It wasn’t long being in India that I had my first run in with traffic accidents. Traffic in India is chaotic at best. The rules of the road are simple: yield to that which is bigger than you. I knew going into India that given my propensity for accidents, there was a fair chance I’d be involved in one. What I certainly didn’t guess was just how hilariously bizarre it would turn out to be.
It happened one night as my mother-in-law was driving me to her “spiritual center” in downtown Patiala. My mother-in-law absolutely hates driving. She avoids driving every chance she gets and prefers obstinately to sit in the back seat while others are driving (presumably so she wouldn’t have to see the jingling behemoths barreling down on her comparable delicate bumper car). Unfortunately, one of the few occasions in which she has no choice but to drive is when she’s carting me around. And so it happened that we were driving down the street after dark and she turned to me with her watery cataracts and said quite plainly, “Jainee, III’m not so berry good at driving…”
No sooner had the words come out of her mouth than I heard (and perhaps more aptly felt) a very sudden and very final “THUMP!” The car halted immediately. It was as if we had run into a wall.
We looked at each other dazed. What had happened? Here we were, stopped like an island in the middle of the road; cows, motorbikes and trucks whirring around us like a river parting way for a stone. We stepped out of the car and cautiously examined the situation. What we found I almost couldn’t believe. My mother-in-law had managed quite amazingly to drive her little two-door car up on to a massive lane divider until the car had traveled so far up the divider that the wheels had lost contact with the street. In essence, she had beached her car like a whale.
I almost laughed aloud, but was struck then by the unsettling reality that I had been involved in a road accident in India with my elderly mother-in-law whom I was not so sure really grasped the urgency of the situation.
“Who do I call?” I wondered. My brain immediately tried assessing the situation, grasping at straws. Ludicrously, the very first thing that popped into my head was “Triple A!” “That’s right,” I thought “we’ll just call Triple A. No problem.” Well, except of course, there was no Triple A. “We’re in India, for crying out loud, it’s a third world country. We’re on our own!”
No sooner had this ridiculous monologue in my head begun, when to my great astonishment, twenty turbaned men of all different ages simply appeared around our little car. I turned to my mother-in-law, but she did not seem the least bit surprised. In fact, she almost looked exasperated, as if to say, “How long were you guys going to take”?
The men, quite jovially, took over the situation. They surrounded the car and after pulling on their beards, laughing and making at least a few jokes at our expense, decided on a course of action. One man got into the diver’s seat while the other nineteen flanked the car on both sides. They began rocking the little car back and forth and eventually lifted it off the ground and deposited it (not without a little screeching metal) onto the road. Amazingly the car appeared to be undamaged. We unceremoniously boarded the car and limped our way at single digit speeds back to my in-law’s home.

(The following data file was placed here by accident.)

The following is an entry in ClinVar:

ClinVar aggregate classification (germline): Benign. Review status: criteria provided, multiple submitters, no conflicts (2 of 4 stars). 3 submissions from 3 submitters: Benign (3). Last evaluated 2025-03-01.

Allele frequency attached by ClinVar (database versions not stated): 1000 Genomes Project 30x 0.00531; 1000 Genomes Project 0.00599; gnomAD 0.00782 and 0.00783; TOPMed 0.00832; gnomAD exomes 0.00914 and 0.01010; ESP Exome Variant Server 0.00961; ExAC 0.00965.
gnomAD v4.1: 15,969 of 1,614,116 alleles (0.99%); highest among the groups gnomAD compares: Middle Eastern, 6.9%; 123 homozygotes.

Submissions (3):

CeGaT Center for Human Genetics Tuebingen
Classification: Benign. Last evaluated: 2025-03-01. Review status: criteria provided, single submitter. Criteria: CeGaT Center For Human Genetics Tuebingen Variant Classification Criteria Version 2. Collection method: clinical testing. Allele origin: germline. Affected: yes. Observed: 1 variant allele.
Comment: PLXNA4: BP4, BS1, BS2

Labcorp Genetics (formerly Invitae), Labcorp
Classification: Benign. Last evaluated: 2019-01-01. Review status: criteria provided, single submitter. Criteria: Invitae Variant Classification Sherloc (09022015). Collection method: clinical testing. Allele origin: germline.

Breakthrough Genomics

That night after recovering from the shock of the incident, I reflected on the stark difference between the Indian and American mentality. As an outsider traveling in a foreign country, I had not yet truly experienced what people often referred to as the ‘Indian community’. My experience up till then had been a collection of time spent alternately being ripped off via the “skin tax” or aggressively goggled at by Indian men.
I wondered at the different reactions when the proverbial shit hit the proverbial fan. In the States, it seems, that we are all very individualistic, to the point that when we need help we turn to companies rather than friends or family. Of course this is a generalization, but when it comes to auto accidents we have Triple A. When it comes to burglaries and theft we have electronic security systems. When it comes to aging parents, we have nursing homes. And, most notably, when it comes to medical problems, we have health insurance (hopefully).
In high contrast, India has very few of those things. In fact the idea of health insurance, while in its nubile stages, is still very foreign to most Indians. If you are sick, you pay for a doctor. If you cannot afford a doctor, then you ask your family for help. If they cannot help you, well then, perhaps you’d visit a temple instead.
I make no claims to know which system is better, which culture has the solution. Where one country appears to have more stability, the other is lacking. But one thing is certain in all this: the two could not be farther apart.